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Nelson Mandela: A life in pictures
Nelson Mandela and his wife Winnie in this undated file picture.
This column started, a little black-heartedly, as a Mother’s Day anti-tribute to my grandmother. I grew up terrified of her: always dressed in amorphous black dresses, a dark cloud that literally lived in our basement, quick with a lashing with her tongue, sticks or an open hand.
She was a great cook, but this wasn’t going to be one of those “her food saved our relationship” stories. She once accidentally dropped sugar into a wok of fried rice. When I asked her why it was sweet, she snapped at me for being too stupid to understand anything. No, it was going to be a bitter story of salvaging the one true good memory I have of her cooking: the velvety coffee banana pudding she would make for parties.
But it’s not going to be that story, because it turned into something else when I asked my mother if she knew how to make it.
“I thought she just bought coffee Jello and put bananas in it! But I’ll call her up and ask her!” she replied perkily in an e-mail. (Mom is the world’s perkiest replier of e-mails, averaging more exclamation points than sentences.)
It wasn’t easy for Mom to do that, probably. To this day, she can’t get on the phone with her mother without enduring an hour of haranguing on a wide range of subjects, starting from the terrible way the beds were made for her last visit and usually leading back to her complete failure as a daughter, mother, sister and human being. When Mom is with her siblings and the phone rings, they look at each other and laugh nervously. “You pick it up,” they say, men and women in their 60s tossing a cellphone back and forth like a game of hot potato.
But there Mom was, intrepidly calling the woman who’s always treated her in a way that I won’t write about in public, to ask for my pudding. I suddenly remembered being 17 — long too big for Grandma to hit, too dismissive to let her insult me — casually saying how I still hated her. “You shouldn’t hate her,” Mom said gently. “Without her you wouldn’t have your own mother. Whatever she did, she still gave birth to me, and she still raised me. So we should respect her.”
Over the next week, I got daily e-mails from Mom, reporting on what Grandma told her about the pudding, telling me her own memories in her mother’s kitchen:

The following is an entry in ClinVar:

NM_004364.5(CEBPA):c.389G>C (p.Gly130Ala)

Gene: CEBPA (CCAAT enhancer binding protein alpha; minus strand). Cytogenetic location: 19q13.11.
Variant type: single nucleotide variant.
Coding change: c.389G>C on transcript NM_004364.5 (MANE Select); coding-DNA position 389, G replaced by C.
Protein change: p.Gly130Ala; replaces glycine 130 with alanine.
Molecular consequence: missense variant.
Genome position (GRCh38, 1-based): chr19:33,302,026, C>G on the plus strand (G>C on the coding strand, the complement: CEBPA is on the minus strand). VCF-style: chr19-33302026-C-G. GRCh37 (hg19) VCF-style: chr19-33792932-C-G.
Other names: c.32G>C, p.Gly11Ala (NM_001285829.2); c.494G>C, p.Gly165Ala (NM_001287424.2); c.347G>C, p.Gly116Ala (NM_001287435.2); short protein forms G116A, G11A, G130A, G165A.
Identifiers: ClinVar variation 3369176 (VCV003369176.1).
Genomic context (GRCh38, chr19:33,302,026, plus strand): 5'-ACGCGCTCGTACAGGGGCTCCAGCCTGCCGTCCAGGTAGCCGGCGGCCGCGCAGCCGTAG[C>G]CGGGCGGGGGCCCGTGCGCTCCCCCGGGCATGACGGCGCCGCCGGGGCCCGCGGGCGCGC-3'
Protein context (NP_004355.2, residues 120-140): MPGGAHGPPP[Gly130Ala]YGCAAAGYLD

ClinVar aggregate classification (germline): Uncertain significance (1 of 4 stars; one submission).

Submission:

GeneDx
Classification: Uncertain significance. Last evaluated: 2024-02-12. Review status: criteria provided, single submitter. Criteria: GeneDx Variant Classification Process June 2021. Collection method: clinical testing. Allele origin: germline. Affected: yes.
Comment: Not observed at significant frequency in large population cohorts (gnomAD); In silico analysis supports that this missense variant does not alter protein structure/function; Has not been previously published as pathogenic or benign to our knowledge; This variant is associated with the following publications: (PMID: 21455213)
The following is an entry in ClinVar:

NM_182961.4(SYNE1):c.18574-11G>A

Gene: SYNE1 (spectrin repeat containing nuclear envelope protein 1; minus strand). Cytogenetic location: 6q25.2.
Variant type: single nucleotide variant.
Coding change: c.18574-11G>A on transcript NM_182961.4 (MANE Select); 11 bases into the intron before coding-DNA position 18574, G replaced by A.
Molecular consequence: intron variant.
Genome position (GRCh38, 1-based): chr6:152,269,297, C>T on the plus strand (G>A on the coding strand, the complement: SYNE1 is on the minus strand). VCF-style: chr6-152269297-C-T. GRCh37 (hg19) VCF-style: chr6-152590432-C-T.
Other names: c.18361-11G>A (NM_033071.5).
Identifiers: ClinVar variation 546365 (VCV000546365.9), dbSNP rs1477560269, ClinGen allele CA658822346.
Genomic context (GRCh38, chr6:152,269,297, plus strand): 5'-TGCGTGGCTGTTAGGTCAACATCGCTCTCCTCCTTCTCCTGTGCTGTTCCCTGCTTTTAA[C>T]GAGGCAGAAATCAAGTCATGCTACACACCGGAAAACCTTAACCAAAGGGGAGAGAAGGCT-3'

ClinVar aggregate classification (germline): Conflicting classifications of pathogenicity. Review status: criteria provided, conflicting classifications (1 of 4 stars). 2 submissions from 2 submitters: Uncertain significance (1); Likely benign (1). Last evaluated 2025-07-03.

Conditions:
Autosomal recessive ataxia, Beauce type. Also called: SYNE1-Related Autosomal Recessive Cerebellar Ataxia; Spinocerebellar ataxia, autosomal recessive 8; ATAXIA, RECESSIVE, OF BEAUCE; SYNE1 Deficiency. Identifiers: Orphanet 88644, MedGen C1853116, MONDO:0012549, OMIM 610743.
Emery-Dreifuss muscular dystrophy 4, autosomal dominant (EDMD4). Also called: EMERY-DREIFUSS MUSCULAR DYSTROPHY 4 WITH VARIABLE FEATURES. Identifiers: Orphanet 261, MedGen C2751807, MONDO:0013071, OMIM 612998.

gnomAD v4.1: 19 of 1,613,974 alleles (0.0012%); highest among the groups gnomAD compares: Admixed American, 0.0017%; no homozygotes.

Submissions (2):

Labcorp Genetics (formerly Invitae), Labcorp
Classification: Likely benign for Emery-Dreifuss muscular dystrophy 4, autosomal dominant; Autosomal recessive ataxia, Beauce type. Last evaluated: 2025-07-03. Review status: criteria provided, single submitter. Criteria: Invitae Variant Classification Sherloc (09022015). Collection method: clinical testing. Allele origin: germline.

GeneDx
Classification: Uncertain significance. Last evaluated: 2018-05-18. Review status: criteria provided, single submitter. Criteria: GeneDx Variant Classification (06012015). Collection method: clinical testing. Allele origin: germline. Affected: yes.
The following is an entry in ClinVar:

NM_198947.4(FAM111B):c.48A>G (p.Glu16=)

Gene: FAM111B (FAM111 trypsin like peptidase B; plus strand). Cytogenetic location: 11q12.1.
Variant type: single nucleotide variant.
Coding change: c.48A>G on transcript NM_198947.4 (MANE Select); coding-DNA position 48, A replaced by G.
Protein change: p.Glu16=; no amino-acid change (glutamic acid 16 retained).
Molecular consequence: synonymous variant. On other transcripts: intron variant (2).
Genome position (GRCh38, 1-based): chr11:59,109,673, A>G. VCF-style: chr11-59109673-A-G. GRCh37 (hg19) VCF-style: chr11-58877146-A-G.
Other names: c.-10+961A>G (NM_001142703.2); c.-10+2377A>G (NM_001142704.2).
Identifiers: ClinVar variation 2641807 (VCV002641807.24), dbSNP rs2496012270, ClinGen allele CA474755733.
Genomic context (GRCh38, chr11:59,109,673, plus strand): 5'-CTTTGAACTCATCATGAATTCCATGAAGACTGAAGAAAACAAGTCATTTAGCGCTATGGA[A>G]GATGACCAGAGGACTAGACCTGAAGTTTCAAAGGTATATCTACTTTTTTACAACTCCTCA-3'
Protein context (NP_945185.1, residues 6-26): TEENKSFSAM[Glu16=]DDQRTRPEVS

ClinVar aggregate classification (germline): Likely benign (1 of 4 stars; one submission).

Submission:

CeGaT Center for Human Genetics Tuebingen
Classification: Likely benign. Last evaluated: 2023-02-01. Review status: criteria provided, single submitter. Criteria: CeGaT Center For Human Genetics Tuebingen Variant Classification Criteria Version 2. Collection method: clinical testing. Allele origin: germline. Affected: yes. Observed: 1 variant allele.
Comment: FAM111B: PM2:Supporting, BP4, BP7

When we were small, she made a lot of cakes to entertain her mah-jongg friends, and I was the poor kid having to mix it. So I got all the calluses on my right hand! Then when we were young, she constantly made ma-tai-go (horse shoe cake) and when she lived with us in New Jersey, she liked making the coffee pudding, every time to an extent we were afraid of them. Now we MISS them!
She volunteered to test the recipe she gleaned from her mother’s shaky memory, describing her process — in the poetry of immigrant English — as “try an error.” She wrote me the next day, describing in hundreds of words how she did it (now you see where I get it from), and finishing her e-mail with a section titled “What boo-boos I made.” Naturally, she forgot to use half of this and tried to add in twice of that, and it was all boo-booed up. So she offered to make it again, and again.
“Mom! I forgot to tell you I need pictures to run with the story!” I texted her yesterday. And last night, at 4:30 in the morning, she texted back, “I found some, from around the time she like to make that pudding. We look so much younger!” And at 5:30 I got another text telling me that she can’t figure out how to use the scanner, and so she’ll have to try again in the morning.
And at some point, while I was mixing up my own batch of my grandmother’s coffee and banana pudding, getting another e-mail from Mom about how hers was turning out, I remembered being in sixth grade, up until midnight for the first time doing my homework and crying from tiredness, when my mother came in to sit by me and urge me on. And it occurred to me: This story is not about my grandmother, and it’s not about this dessert. It’s about my mom, and how she will still, to this day, drop everything and give up sleep to help her kid out with his homework.